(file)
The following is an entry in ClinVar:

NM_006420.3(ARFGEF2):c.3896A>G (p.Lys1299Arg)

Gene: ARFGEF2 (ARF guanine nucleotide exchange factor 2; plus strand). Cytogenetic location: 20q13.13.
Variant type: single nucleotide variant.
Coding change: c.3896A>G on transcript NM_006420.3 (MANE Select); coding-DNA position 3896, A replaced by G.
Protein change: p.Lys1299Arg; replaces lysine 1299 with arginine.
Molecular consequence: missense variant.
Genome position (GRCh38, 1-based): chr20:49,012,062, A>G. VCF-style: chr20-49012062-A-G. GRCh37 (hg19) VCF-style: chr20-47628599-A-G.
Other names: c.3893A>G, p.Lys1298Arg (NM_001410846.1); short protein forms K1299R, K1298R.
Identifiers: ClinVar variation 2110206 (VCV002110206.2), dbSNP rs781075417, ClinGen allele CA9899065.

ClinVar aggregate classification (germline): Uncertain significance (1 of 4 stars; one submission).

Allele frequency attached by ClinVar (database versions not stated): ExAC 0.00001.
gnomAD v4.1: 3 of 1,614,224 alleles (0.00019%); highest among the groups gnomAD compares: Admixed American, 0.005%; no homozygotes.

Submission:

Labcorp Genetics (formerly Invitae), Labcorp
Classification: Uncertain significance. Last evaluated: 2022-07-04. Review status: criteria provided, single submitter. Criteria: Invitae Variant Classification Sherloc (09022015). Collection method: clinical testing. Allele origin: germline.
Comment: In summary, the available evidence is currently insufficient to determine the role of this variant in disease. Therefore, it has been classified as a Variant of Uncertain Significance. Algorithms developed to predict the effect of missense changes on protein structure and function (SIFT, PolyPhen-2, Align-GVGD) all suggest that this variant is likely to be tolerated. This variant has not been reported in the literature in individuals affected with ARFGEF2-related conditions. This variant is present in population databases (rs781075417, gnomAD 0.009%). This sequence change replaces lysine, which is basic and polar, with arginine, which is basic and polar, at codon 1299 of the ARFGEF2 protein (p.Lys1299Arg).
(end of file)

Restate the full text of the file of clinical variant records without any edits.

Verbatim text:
The following is an entry in ClinVar:

NM_006420.3(ARFGEF2):c.3896A>G (p.Lys1299Arg)

Gene: ARFGEF2 (ARF guanine nucleotide exchange factor 2; plus strand). Cytogenetic location: 20q13.13.
Variant type: single nucleotide variant.
Coding change: c.3896A>G on transcript NM_006420.3 (MANE Select); coding-DNA position 3896, A replaced by G.
Protein change: p.Lys1299Arg; replaces lysine 1299 with arginine.
Molecular consequence: missense variant.
Genome position (GRCh38, 1-based): chr20:49,012,062, A>G. VCF-style: chr20-49012062-A-G. GRCh37 (hg19) VCF-style: chr20-47628599-A-G.
Other names: c.3893A>G, p.Lys1298Arg (NM_001410846.1); short protein forms K1299R, K1298R.
Identifiers: ClinVar variation 2110206 (VCV002110206.2), dbSNP rs781075417, ClinGen allele CA9899065.

ClinVar aggregate classification (germline): Uncertain significance (1 of 4 stars; one submission).

Allele frequency attached by ClinVar (database versions not stated): ExAC 0.00001.
gnomAD v4.1: 3 of 1,614,224 alleles (0.00019%); highest among the groups gnomAD compares: Admixed American, 0.005%; no homozygotes.

Submission:

Labcorp Genetics (formerly Invitae), Labcorp
Classification: Uncertain significance. Last evaluated: 2022-07-04. Review status: criteria provided, single submitter. Criteria: Invitae Variant Classification Sherloc (09022015). Collection method: clinical testing. Allele origin: germline.
Comment: In summary, the available evidence is currently insufficient to determine the role of this variant in disease. Therefore, it has been classified as a Variant of Uncertain Significance. Algorithms developed to predict the effect of missense changes on protein structure and function (SIFT, PolyPhen-2, Align-GVGD) all suggest that this variant is likely to be tolerated. This variant has not been reported in the literature in individuals affected with ARFGEF2-related conditions. This variant is present in population databases (rs781075417, gnomAD 0.009%). This sequence change replaces lysine, which is basic and polar, with arginine, which is basic and polar, at codon 1299 of the ARFGEF2 protein (p.Lys1299Arg).